Purple Hibiscus

In Purple Hibiscus, would you regard Papa as a monster?

Was he trying to get his family to be better humans but going about it the wrong way or was he just a nasty human being?

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In relation to this answer I think papa's intentions where to obviously want the best for his family (wife and children), this is a good thing although it is only one aspect. Another aspect are the ways ways he went about accomplishing his aims in life.

Papa is a complex character as he is deeply religious and God fearing, "Because God has given you so much, he expects much from you, he expects perfection.” He says. He demands perfection from his family probably because he feels he is taking the role as God in his household; one example of this is when Kambili ranks second at school and is terrified for when the time comes to tell Papa as she knows she will probably get punished. Kambili says “I waited for him to ask Jaja and me to take a sip, as he always did. A love sip, he called it, because you shared the little things you loved with the people you loved... The tea was always too hot, always burned my tongue, and if lunch was something peppery, my raw tongue suffered. But it didn’t matter, because I knew that when the tea burned my tongue, it burned Papa’s love into me.” Kambili didn't mind that the tea always burned her tongue because it "burned Papa's love into her" and also because of course she could have been punished if she decided not to. Kambili loved her father but also feared him, Papa took the role as God into his household. Kambili could have mentally merged God and Papa together in her mind and this resulted in the utter respect and obedience she provided him with.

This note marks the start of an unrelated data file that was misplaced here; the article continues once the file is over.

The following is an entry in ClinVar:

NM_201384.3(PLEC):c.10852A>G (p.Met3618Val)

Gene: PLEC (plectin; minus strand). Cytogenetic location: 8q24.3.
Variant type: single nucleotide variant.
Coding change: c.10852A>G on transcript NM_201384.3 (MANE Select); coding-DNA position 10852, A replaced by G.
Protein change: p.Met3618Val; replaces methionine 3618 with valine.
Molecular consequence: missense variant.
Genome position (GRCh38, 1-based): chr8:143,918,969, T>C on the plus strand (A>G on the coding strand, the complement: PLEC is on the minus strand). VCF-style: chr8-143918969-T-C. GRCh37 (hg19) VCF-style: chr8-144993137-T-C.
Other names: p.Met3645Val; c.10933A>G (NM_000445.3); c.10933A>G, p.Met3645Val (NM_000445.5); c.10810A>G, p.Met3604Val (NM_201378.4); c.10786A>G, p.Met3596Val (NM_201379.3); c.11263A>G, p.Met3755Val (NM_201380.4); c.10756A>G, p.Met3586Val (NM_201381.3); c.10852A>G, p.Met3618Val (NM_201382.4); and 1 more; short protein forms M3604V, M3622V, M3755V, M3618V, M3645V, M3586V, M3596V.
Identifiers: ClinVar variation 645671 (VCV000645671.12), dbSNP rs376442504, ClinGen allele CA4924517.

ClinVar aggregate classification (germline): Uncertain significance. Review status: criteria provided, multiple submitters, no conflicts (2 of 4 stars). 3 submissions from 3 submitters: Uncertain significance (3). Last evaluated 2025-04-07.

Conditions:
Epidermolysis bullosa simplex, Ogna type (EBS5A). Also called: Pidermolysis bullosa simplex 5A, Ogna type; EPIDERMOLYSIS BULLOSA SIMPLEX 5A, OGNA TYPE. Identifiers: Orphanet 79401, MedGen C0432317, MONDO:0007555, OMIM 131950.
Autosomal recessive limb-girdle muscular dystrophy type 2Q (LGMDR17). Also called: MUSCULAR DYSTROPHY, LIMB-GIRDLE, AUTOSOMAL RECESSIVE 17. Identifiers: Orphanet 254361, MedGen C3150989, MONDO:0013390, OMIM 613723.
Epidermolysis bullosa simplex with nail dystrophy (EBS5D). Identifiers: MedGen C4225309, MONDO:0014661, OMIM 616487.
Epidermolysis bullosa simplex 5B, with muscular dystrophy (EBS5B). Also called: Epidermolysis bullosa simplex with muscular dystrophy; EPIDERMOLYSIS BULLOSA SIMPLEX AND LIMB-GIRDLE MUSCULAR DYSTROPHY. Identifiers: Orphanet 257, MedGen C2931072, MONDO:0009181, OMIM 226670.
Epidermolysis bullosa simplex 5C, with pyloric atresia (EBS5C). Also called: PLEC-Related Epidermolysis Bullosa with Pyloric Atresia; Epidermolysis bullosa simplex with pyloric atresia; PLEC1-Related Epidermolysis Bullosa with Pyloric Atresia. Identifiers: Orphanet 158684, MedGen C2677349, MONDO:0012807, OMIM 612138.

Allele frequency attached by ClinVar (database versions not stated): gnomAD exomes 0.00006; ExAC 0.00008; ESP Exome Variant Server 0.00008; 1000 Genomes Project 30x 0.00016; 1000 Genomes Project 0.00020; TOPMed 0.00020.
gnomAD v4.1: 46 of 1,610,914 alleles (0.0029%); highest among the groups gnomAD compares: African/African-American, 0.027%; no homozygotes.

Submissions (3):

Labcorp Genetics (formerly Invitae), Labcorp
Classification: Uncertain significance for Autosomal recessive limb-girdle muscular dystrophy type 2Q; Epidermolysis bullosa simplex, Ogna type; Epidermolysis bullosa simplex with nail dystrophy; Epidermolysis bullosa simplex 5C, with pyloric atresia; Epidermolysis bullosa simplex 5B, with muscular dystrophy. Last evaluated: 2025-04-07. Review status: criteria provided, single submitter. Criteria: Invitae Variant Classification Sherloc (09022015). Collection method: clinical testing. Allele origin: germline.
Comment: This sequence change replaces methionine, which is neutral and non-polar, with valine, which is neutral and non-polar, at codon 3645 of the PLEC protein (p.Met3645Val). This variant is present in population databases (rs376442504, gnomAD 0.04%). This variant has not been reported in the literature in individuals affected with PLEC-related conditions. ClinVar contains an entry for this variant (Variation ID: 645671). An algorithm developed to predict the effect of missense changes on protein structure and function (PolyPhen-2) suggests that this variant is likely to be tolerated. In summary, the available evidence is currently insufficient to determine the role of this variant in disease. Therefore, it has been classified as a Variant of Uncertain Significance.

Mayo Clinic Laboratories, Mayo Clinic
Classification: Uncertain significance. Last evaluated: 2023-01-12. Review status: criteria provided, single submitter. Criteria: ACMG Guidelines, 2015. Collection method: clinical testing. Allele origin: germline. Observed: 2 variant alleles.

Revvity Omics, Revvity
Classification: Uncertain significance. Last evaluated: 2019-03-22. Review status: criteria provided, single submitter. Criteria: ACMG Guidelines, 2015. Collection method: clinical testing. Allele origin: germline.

The fact that Papa managed to keep his teen aged children so anti-rebellious is a positive because it contributes to Kambili and Jaja's success at school and in general, which any parent would be extremely content about, but the negative in this situation where the extreme punishments he came up with, such as making his children put their feet in boiling water as a result of "walking in to sin".

Papa had decided to not have anything to do with his own father - Papa Nukwu, and his reasons for this where that Papa Nukwu was not a catholic and still lived on ancestral traditions and beliefs which Papa sees as evil. The question here is do we blame Papa? Colonialism in Nigeria offered Papa the privileges of access to higher education and grace, but at the same time colonialism enslaved the Igbo people and made their traditions significantly less popular. Papa grew up speaking English and adapted the westernized ways and religion that eventually led to him becoming such a respected person. He recognized that this was the reason for his success, and maybe this caused him to have the thought that old traditions and beliefs are evil permanently dug into his head, which is why he didn't not respect his own fathers ways of living.

I don't get the impression that Papa is proud of his Nigerian background and wishes to be more like the white people he was taught by in the past, and this he forces upon his family.

In conclusion, I don't think Papa is actually a monster, but because of the way he grew up, it influenced and swayed him into a certain direction and state of mind that he probably wouldn't have had if he was brought up like any other Nigerian person living and attending a normal school.